This "clearance" business must stop and in order to ensure we dig our own coal (not the grave by importing coal for huge sums - last $16 billion spent last year and ensure power supply), the government must act seriously and urgently.
(AK Ramdas has worked with the Engineering Export Promotion Council of the ministry of commerce. He was also associated with various committees of the Council. His international career took him to places like Beirut, Kuwait and Dubai at a time when these were small trading outposts; and later to the US.)
Fifty two persons, including 50 passengers, were travelling in the Volvo bus coming from Bangalore to Hyderabad
Forty five passengers were charred to death as a private luxury bus burst into flames after its fuel tank caught fire in Mahbubnagar district of Andhra Pradesh early on Wednesday.
“Charred bodies of 45 persons have been retrieved from the bus,” Deputy Inspector General (Hyderabad Range) V Naveen Chand said.
The accident occurred at 5.10am when the diesel tank of the Hyderabad-bound bus from Bangalore hit against a culvert near Palem in Mahabubnagar, around 140 km from Hyderabad on Bangalore-Hyderabad highway. Police said, the entire bus was engulfed in flames in a matter of minutes.
Fifty two persons, including 50 passengers, were travelling in the Volvo bus when the accident occurred. Initial reports had said that some software engineers were among the victims.
The bodies have been burnt beyond recognition and it is difficult to ascertain how many of the dead are men or women.
Five passengers, the driver Feroze Khan and cleaner Ayyaz, managed to escape with burn injuries and were undergoing treatment at different hospitals, another police officer said.
Mahabubnagar District Collector Girija Shankar and District SP D Nagendra Kumar, who were supervising the rescue operation, said: “The identification of the deceased will be determined after conducting DNA tests and collecting blood samples of the relatives.
“The mortal remains will be handed over the kin of the deceased after the DNA tests,” the Collector said.
A team of doctors from Gandhi Hospital and Osmania General Hospital and forensic experts from Hyderabad rushed to the spot to conduct post-mortem of the bodies.
The bus started from Bangalore at 11pm last night.
“It seems the bus was travelling at a high speed when its fuel tank hit the roadside culvert and caught fire and got burst.The passengers in the bus were burnt beyond recognition.The entire bus has been gutted,” Wanaparthy DSP, Srinivas Reddy, said.
Police said that they had collected the list of passengers from the private bus operators and found that the online booking list had the names of 33 bus passengers and other travellers may have boarded the bus later.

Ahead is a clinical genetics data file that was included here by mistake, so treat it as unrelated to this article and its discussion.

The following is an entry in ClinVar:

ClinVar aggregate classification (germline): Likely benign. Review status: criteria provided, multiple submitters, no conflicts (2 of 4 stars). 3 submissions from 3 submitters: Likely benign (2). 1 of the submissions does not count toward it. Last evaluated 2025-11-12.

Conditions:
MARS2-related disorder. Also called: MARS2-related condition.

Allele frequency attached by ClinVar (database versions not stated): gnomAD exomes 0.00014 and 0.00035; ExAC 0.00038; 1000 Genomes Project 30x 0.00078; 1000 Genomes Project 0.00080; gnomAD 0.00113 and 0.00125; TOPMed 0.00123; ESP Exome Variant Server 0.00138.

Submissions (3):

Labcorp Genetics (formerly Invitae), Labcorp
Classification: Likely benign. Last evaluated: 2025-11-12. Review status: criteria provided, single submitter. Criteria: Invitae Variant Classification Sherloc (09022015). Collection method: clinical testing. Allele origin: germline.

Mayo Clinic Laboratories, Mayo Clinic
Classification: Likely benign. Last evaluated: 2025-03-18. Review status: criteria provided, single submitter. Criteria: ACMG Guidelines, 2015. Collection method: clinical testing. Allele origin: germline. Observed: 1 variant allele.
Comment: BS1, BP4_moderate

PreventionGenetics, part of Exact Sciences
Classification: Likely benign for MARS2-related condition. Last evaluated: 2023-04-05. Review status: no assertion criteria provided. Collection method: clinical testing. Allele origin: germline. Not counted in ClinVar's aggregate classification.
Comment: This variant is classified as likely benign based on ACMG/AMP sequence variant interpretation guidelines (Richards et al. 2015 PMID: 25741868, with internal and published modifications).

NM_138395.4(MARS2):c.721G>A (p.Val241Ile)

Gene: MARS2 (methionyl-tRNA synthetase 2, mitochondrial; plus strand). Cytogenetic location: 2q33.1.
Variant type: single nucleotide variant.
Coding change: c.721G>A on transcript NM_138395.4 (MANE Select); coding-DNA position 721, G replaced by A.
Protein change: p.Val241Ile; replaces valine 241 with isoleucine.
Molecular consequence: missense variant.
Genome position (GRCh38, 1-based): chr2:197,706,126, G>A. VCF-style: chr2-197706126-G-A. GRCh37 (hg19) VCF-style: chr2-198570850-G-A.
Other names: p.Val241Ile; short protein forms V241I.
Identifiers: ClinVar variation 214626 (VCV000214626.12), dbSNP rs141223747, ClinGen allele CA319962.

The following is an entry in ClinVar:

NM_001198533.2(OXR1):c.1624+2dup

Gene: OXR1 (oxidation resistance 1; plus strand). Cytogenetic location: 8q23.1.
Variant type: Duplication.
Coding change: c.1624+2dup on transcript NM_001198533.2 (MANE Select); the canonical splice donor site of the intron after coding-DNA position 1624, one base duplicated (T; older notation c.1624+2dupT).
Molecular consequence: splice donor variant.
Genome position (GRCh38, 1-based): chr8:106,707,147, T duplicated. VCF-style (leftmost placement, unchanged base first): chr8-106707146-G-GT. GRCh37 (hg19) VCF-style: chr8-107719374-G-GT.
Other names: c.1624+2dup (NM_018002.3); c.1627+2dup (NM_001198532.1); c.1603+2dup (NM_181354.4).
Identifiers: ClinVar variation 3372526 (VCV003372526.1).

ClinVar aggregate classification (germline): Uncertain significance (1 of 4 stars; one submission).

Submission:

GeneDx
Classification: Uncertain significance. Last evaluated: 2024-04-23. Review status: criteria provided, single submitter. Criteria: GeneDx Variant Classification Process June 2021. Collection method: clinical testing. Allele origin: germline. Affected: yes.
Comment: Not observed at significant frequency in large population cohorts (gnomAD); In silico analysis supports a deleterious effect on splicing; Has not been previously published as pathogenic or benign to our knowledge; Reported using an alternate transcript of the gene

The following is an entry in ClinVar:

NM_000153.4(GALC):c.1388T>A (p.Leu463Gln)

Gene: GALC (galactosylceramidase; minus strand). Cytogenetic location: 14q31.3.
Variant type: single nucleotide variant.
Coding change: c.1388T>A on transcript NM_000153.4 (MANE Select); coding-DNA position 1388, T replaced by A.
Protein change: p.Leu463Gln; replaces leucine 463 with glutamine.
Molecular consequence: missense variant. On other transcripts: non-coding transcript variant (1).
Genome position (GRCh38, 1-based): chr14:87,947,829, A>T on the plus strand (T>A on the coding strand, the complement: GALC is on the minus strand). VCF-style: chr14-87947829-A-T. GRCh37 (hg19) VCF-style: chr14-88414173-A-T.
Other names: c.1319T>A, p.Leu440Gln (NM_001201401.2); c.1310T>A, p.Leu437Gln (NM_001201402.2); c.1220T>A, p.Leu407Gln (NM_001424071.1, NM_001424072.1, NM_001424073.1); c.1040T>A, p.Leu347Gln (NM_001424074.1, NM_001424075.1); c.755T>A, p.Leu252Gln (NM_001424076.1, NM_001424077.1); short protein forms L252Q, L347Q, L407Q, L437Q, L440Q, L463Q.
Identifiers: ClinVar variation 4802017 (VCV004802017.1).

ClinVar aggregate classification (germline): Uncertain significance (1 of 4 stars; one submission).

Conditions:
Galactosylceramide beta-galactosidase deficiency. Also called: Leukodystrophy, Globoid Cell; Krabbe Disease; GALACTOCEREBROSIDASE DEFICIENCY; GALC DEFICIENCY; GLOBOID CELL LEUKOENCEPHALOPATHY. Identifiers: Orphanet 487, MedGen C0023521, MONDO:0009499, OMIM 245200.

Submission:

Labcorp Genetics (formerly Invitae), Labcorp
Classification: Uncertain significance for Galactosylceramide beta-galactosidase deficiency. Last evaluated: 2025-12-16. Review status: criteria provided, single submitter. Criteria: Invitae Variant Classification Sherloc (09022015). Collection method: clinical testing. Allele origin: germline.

A passenger, who survived the accident, and is undergoing treatment at a hospital, said: “All passengers were sleeping when the bus caught fire. Some of us tried to break open the window glass, however, we were unable to do so. I immediately moved towards the emergency (exit) window and broke it and managed to jump out of the bus.”
According to the cleaner of the bus, most of the passengers were sleeping when the accident took place.
The cleaner, who has been admitted to a hospital in Hyderabad, said that he was pulled out of the burning bus by the driver of a car passing through the area.
An eyewitness said that he saw the bus going in flames at around 5.15am and within 30 minutes, it was reduced to ashes.
Meanwhile, worried relatives rushed to the office of the bus operator in Lakdi-Ka-Pul area in Hyderabad to collect information.
“When we enquired no details are being given.We are worried. There is no clarity here. They are still collecting the list from their Bangalore office,” some of the relatives said.
During the September quarter, Shriram Transport Finance reported 3% decline in net profit at Rs326.83 crore due to higher finance cost despite significant growth in its revenues
Shriram Transport Finance Co Ltd, India's largest commercial vehicle and leasing and hire purchase financer, reported 3% fall in its net profit during the second quarter as finance cost increased 44%.
For the quarter to end-September, the vehicle financer said its net profit increased to Rs326.83 crore from Rs337.56 crore while its total revenues rose 22% to Rs1,951.33 crore from Rs1,597.56 crore, same period last year.
During the September quarter, its net interest income (NII) increased 4% to Rs905.11 crore from Rs867.77 crore, in same a period year ago. The finance cost of company increased by 44% at Rs990.49 from Rs690.18 crore a year ago period.
Driven by healthy inflows, the company’s total asset under management (AUM) increased 22% at Rs53,781.49 crore for the quarter ended September 2013, compared with Rs44,085.01 crore for the same period last year.
Shriram Transport Finance has declared an interim dividend of 30%.
At 2.35pm Wednesday, Shriram Transport Finance was trading 6.3% higher at Rs608.5 on the BSE, while the 30-share benchmark was marginally up at 21,050.